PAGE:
Life has, in truth, come full circle: what’s old has become new, and what’s new has become old. Retro is in. Roughing it is in. Five-star hotels are passé. Children and young people are searching for experiences that are fresh, new, and not cookie cutter. This is why trains are in and planes are out.

Scan_Pic0096

Interestingly enough, the same phenomenon is true on trains. All you hear around you are variations on “Thank God we’re traveling by train!” “Isn’t plane travel awful!” “Isn’t it great to be free to get up, walk around, talk to people, play games, eat whatever or whenever we want, relax or sleep, with no timetable to worry about!”

Really, it’s one big mutual admiration society! Hardly a soul wants to be anywhere else but on a train. And they love the Observation Car. The interaction with people of all ages, the running down to the snack area below whenever they want a bite to eat, the opportunity to play board games, to laugh, to reminisce, to joke–but more than anything else: to talk with people and find out what makes them tick.

Then there’s the Dining Car (right next to the Observation Car). We actually looked forward to the three full meals a day they offer there. The food was surprisingly good. And the vegetarian options were most palatable. But really, you’d have to experience it yourself to fully appreciate the full difference. Had we been traveling by auto, it would have taken us two and a half days (including two nights at a motel), the stress of driving long hours, finding acceptable eating options on the road, gas costs alone would have totaled over $500 for the round trip–not counting repair problems or road hazards. Meals would have cost us at least as much, per meal, as on board Amtrak.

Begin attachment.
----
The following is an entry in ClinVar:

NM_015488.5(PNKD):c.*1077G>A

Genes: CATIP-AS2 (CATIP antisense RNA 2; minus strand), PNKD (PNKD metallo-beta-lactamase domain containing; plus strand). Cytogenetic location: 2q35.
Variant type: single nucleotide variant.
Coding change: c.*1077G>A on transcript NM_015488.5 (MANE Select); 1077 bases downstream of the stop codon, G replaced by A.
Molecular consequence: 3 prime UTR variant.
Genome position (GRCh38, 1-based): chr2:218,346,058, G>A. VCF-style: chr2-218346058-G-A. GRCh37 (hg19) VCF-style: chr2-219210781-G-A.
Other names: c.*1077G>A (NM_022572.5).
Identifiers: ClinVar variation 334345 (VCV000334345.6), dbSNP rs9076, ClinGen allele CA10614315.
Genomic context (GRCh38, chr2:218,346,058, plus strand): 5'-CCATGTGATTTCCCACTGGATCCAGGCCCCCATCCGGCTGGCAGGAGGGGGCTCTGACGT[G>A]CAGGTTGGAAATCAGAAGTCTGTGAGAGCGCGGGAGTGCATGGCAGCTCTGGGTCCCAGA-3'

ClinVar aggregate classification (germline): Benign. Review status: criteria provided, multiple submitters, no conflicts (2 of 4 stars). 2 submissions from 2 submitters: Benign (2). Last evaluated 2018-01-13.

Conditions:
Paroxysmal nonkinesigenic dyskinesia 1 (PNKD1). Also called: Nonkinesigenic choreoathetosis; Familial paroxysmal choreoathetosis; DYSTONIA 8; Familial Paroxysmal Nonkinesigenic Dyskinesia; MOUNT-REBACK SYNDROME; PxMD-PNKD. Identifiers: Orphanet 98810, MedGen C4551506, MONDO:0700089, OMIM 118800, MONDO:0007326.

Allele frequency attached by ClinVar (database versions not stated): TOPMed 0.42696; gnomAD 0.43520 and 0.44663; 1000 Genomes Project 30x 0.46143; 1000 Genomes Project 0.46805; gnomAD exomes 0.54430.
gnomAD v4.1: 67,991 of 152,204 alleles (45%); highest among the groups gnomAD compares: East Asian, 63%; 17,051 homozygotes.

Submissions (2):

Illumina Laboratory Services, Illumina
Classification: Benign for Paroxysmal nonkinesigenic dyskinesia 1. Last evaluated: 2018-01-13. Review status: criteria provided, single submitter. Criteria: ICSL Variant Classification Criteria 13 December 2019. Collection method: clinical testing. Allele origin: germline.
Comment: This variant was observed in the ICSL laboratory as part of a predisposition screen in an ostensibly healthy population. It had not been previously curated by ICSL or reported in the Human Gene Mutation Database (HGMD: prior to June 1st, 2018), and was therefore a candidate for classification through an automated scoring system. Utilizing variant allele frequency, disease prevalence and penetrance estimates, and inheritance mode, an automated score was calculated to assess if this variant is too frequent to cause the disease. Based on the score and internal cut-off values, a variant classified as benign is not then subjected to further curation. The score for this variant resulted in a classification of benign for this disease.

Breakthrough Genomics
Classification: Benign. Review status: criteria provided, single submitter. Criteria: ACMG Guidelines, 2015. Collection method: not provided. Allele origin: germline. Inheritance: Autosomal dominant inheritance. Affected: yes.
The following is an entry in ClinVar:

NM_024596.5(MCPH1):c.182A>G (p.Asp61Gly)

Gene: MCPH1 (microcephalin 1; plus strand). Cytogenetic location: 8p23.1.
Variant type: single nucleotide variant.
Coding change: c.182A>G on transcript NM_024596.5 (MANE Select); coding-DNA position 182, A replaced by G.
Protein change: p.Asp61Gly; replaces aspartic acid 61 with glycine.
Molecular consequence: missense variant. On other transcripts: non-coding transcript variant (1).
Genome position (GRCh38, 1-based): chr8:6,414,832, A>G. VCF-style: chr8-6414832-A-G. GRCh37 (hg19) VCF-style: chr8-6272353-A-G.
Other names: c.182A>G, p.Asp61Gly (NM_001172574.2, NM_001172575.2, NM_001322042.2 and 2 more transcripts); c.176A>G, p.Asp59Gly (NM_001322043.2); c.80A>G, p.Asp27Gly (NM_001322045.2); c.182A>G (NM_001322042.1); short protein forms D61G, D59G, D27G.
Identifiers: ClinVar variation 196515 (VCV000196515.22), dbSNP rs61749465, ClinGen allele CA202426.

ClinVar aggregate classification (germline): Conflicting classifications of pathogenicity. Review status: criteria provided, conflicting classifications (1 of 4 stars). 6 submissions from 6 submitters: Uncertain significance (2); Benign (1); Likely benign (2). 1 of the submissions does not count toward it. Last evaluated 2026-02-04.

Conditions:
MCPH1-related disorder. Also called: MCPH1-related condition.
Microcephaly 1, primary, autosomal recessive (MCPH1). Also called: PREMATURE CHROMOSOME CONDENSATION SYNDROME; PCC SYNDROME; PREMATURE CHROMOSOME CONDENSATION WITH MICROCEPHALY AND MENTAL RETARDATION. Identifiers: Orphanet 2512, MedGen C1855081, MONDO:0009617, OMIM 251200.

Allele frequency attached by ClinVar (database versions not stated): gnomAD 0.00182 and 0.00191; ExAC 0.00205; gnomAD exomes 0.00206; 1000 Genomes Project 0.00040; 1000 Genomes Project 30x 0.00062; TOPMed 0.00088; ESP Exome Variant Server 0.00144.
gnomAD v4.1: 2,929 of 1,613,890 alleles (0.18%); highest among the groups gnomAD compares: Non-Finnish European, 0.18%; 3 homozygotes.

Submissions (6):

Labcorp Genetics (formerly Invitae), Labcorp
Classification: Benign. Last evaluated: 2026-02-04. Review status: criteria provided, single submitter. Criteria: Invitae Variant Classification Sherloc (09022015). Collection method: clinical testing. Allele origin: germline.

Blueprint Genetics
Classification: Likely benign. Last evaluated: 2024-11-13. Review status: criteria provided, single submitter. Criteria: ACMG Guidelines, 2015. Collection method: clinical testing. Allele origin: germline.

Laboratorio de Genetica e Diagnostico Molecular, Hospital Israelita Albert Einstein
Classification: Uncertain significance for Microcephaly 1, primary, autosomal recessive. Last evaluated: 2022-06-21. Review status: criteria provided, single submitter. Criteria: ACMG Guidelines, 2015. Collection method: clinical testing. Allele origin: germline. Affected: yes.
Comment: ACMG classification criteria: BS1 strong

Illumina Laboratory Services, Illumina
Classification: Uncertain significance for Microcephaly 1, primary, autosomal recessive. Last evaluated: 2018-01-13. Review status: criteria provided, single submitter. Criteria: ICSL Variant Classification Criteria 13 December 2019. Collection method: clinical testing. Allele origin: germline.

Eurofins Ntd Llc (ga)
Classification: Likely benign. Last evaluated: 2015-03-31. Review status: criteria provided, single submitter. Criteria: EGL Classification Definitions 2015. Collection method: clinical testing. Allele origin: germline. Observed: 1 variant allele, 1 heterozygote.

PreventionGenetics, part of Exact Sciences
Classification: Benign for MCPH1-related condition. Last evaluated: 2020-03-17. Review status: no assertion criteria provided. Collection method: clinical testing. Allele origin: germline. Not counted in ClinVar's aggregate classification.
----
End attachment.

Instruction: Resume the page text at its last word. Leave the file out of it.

But oh the difference! To get on the train and be able to fully relax. No driving pressures. No hauling in and out suitcases each night. No missing much of the scenery because of driving demands. Just sit back, relax, and watch America slowly pass by. Tired of sitting? Wander down to the Snack Car, the Observation Car, the Dining Car. Get acquainted with your fellow passengers.